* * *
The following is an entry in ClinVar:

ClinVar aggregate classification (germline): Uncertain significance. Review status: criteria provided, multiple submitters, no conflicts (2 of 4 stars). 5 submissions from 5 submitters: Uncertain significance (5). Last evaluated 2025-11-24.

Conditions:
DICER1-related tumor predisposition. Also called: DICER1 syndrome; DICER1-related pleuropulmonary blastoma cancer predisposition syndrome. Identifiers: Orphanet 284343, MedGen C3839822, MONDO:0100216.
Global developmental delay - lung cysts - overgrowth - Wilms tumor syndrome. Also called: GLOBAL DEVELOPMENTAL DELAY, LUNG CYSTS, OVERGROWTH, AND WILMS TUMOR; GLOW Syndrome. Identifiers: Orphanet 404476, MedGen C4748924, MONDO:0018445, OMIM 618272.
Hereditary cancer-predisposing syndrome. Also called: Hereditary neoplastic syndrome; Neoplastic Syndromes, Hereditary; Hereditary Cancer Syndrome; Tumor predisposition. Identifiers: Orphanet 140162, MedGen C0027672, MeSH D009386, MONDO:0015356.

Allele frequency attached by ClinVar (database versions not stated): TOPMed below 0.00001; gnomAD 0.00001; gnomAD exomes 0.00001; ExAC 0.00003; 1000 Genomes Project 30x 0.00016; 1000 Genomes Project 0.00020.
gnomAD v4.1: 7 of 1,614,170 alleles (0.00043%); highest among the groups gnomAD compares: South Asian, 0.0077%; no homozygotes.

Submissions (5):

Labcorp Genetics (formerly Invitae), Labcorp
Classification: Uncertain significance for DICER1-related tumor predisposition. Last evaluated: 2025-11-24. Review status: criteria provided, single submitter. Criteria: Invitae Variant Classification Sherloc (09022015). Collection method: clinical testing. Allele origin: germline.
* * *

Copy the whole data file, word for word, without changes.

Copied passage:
The following is an entry in ClinVar:

ClinVar aggregate classification (germline): Uncertain significance. Review status: criteria provided, multiple submitters, no conflicts (2 of 4 stars). 5 submissions from 5 submitters: Uncertain significance (5). Last evaluated 2025-11-24.

Conditions:
DICER1-related tumor predisposition. Also called: DICER1 syndrome; DICER1-related pleuropulmonary blastoma cancer predisposition syndrome. Identifiers: Orphanet 284343, MedGen C3839822, MONDO:0100216.
Global developmental delay - lung cysts - overgrowth - Wilms tumor syndrome. Also called: GLOBAL DEVELOPMENTAL DELAY, LUNG CYSTS, OVERGROWTH, AND WILMS TUMOR; GLOW Syndrome. Identifiers: Orphanet 404476, MedGen C4748924, MONDO:0018445, OMIM 618272.
Hereditary cancer-predisposing syndrome. Also called: Hereditary neoplastic syndrome; Neoplastic Syndromes, Hereditary; Hereditary Cancer Syndrome; Tumor predisposition. Identifiers: Orphanet 140162, MedGen C0027672, MeSH D009386, MONDO:0015356.

Allele frequency attached by ClinVar (database versions not stated): TOPMed below 0.00001; gnomAD 0.00001; gnomAD exomes 0.00001; ExAC 0.00003; 1000 Genomes Project 30x 0.00016; 1000 Genomes Project 0.00020.
gnomAD v4.1: 7 of 1,614,170 alleles (0.00043%); highest among the groups gnomAD compares: South Asian, 0.0077%; no homozygotes.

Submissions (5):

Labcorp Genetics (formerly Invitae), Labcorp
Classification: Uncertain significance for DICER1-related tumor predisposition. Last evaluated: 2025-11-24. Review status: criteria provided, single submitter. Criteria: Invitae Variant Classification Sherloc (09022015). Collection method: clinical testing. Allele origin: germline.